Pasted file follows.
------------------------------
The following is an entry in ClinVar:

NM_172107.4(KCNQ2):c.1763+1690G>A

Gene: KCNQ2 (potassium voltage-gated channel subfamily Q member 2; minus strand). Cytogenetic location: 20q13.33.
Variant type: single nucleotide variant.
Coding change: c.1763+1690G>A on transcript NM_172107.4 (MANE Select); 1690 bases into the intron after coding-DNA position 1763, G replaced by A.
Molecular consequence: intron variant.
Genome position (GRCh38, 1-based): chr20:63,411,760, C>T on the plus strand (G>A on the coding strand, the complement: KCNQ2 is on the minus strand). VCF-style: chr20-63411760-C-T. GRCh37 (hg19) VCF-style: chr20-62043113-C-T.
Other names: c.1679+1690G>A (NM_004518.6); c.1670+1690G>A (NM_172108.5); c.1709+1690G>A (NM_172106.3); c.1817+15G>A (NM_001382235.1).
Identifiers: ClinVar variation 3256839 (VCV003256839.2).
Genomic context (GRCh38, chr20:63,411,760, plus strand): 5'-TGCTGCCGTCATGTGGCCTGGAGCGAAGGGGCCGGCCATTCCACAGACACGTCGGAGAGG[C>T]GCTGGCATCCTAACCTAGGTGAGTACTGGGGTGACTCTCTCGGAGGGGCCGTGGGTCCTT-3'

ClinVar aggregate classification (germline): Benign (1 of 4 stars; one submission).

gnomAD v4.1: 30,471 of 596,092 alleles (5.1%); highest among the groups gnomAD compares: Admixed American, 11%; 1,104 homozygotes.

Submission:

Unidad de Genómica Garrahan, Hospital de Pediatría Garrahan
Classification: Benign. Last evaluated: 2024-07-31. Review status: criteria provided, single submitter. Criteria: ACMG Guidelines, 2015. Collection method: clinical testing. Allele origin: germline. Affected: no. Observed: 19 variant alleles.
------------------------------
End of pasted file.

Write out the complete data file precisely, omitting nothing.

The following is an entry in ClinVar:

NM_172107.4(KCNQ2):c.1763+1690G>A

Gene: KCNQ2 (potassium voltage-gated channel subfamily Q member 2; minus strand). Cytogenetic location: 20q13.33.
Variant type: single nucleotide variant.
Coding change: c.1763+1690G>A on transcript NM_172107.4 (MANE Select); 1690 bases into the intron after coding-DNA position 1763, G replaced by A.
Molecular consequence: intron variant.
Genome position (GRCh38, 1-based): chr20:63,411,760, C>T on the plus strand (G>A on the coding strand, the complement: KCNQ2 is on the minus strand). VCF-style: chr20-63411760-C-T. GRCh37 (hg19) VCF-style: chr20-62043113-C-T.
Other names: c.1679+1690G>A (NM_004518.6); c.1670+1690G>A (NM_172108.5); c.1709+1690G>A (NM_172106.3); c.1817+15G>A (NM_001382235.1).
Identifiers: ClinVar variation 3256839 (VCV003256839.2).
Genomic context (GRCh38, chr20:63,411,760, plus strand): 5'-TGCTGCCGTCATGTGGCCTGGAGCGAAGGGGCCGGCCATTCCACAGACACGTCGGAGAGG[C>T]GCTGGCATCCTAACCTAGGTGAGTACTGGGGTGACTCTCTCGGAGGGGCCGTGGGTCCTT-3'

ClinVar aggregate classification (germline): Benign (1 of 4 stars; one submission).

gnomAD v4.1: 30,471 of 596,092 alleles (5.1%); highest among the groups gnomAD compares: Admixed American, 11%; 1,104 homozygotes.

Submission:

Unidad de Genómica Garrahan, Hospital de Pediatría Garrahan
Classification: Benign. Last evaluated: 2024-07-31. Review status: criteria provided, single submitter. Criteria: ACMG Guidelines, 2015. Collection method: clinical testing. Allele origin: germline. Affected: no. Observed: 19 variant alleles.